Automated tests protect us from unexpected, and potentially harmful, events. But, test suites must be comprehensive, if we want them to meet this goal effectively.
7. Tests have positive architectural implications.
To test a unit of code properly, we must isolate it from its dependencies. This is typically accomplished through the use of test doubles, also known as mocks.
When the code is highly coupled and dependencies are hard-coded, isolation becomes difficult and testing sometimes prohibitive. This implies that, the more loosely coupled a system is, the more of it can be verified in terms of unit tests. In other words, the lower the coupling, the higher the testability.
Automated tests lead to low coupling and higher-quality design.
If we consider all of these benefits together, we can reach an important conclusion:
Automated testing dramatically increases software quality.
And high quality is the only way we can have:
- Ability of respond to change quickly.
- Huge savings in time and money.
- High customer satisfaction.
- A motivated development team.
In this new era of uncertainty that we are currently living, all of these advantages may be more necessary than ever before.
Automated tests play the role of code samples.
I'd like to emphasize this sentence, code samples are super helpful.
It even affects the whole design of a feature. Especially, when developing the API, first, and then the implementation, like how we do in TDD.
Good writing style, by the way. Thanks!
This is a terrific article! I like the writing style and the content.
Honestly I need to establish a better unit testing habit. I don't unit test my personal projects often because TDD feels foreign.
Which also leads me to ask, did TDD feel foreign to you at first?
If so, how did you adapt?
Thanks for your kind words Darren! 🙏
Be careful with TDD. Let me explain. It is a hard practice to master. You need to be good at testing, design, and refactoring, among other things, so it's definitely not the first thing you want to learn when you are inexperienced.
I'd say that you should develop the habit of writing automated tests first, and, eventually, you can try the TDD process, to see if it's a good fit for you.
That's more or less what I did. I didn't try TDD until I was confident with my design and testing skills.
I hope this helps!
Thanks Mario, great article!
Tests help you detect errors early, when they are cheapest to fix.
Agreed 100%. The sooner you fix it, the more time you will save in the future.
I have a few questions?
Is there such a thing as "over testing"?
What is the industry benchmark for percentage coverage?
Yes, there's such a thing. Your time is not infinite, so you cannot possibly test everything or automate everything. You want to automate tests that prove different things, so that they are more useful. For example, to test a "multiply" function, it is probably better to use as test inputs (3,0), (7, 16), (-2,8), and (1242362234, 35674563), which prove different things, than using (1, 1), (2,2), (3,3), and (4,4), which leave some corner cases untested.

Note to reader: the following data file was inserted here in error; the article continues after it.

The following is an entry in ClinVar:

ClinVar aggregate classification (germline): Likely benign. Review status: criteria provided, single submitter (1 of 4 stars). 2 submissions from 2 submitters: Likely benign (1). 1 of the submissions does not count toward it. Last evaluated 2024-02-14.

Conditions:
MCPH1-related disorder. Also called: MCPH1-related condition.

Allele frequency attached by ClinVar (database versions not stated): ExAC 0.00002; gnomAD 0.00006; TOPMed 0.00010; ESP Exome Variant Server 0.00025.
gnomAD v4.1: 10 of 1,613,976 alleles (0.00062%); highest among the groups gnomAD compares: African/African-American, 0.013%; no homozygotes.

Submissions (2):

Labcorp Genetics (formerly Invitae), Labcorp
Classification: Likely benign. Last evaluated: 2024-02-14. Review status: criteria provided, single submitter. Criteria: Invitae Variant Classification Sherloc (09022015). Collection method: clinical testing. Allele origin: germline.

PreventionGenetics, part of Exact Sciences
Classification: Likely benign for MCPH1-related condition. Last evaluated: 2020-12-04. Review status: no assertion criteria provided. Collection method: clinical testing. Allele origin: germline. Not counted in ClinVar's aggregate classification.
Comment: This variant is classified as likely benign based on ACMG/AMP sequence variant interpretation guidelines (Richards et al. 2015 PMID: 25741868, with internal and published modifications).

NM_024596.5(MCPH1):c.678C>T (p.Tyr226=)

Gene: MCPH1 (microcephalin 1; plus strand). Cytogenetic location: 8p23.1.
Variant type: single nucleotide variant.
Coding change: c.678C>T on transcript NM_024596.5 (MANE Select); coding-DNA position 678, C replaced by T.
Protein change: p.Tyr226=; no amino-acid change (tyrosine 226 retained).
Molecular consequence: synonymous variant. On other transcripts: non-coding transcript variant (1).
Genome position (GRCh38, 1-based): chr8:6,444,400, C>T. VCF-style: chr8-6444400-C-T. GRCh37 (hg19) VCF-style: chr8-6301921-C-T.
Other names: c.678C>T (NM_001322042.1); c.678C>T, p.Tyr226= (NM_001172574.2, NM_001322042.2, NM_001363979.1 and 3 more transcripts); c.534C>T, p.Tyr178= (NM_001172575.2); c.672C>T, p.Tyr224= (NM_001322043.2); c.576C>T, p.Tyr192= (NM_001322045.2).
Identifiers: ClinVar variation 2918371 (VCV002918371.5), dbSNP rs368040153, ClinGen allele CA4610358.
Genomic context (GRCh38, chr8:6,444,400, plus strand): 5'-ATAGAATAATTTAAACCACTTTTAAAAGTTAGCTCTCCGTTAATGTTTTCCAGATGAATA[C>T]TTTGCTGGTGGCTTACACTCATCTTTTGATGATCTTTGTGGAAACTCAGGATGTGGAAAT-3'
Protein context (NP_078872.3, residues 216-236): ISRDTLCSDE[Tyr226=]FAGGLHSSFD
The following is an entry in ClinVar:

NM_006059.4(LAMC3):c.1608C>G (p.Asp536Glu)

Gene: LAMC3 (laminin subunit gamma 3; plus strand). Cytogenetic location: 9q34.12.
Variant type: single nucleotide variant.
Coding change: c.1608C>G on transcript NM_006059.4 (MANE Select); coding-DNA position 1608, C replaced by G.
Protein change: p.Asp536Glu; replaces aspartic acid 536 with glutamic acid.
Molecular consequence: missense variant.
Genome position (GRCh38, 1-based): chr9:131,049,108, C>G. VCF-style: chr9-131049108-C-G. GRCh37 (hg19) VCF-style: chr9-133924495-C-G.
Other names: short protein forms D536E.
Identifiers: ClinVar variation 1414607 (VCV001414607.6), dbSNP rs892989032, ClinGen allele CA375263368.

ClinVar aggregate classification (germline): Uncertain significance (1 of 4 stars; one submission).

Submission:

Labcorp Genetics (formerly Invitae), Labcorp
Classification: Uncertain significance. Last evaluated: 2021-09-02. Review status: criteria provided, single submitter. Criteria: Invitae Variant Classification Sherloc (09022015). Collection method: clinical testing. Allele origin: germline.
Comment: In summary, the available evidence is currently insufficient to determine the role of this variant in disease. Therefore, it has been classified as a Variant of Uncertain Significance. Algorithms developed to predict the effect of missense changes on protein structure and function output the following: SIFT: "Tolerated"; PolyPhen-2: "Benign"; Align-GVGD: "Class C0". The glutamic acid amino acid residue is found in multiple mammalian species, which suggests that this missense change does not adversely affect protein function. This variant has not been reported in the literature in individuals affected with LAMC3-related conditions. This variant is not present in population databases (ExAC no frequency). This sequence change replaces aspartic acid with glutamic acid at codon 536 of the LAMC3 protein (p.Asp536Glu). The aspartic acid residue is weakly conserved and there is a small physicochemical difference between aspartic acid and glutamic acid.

No, there is no benchmark. The ideal is 100%, but it is unattainable, and, at the same time, anything less than 100% can be considered bad (because you want a 100% of your app to work, right?). My opinion is that you have to use code coverage as a "motivation metric". That is, always try to improve it, knowing that you won't reach 100%, but the higher the better.
Nice Article Mario Cervera. Enjoyed reading every point you have mentioned
Very Clear & concise points👍
That's an awesome article, I have to admit that I loved it a lot.
Really nice writing style, easy to read and understand. No complex sentences and very good arguments. It would be of a great benefits for the community around you if you keep posting such good content with this writing style.
Little remark about the following:
through the use of test doubles, also known as mocks
I talk about that in my last weekly video on youtube 👇, and basically there is some history of why the term
Mocks is used in generic context to refer to all
Test-Doubles, but the actual
mock is a kind of test-double just like the
Would be interesting to see your opinions on that especially after watching the video: youtu.be/YQ9qlcq6Yyg
Thanks Jovche for the feedback!
I am aware of the different types of test doubles. I typically use the terminology that is presented in the "xUnit Test Patterns" book. But, in this article, I used the term "mock" because it's well-known by many people, despite the fact that, as you rightly suggest, it is just yet another type of test double.
You can expect my feedback on your video soon 😉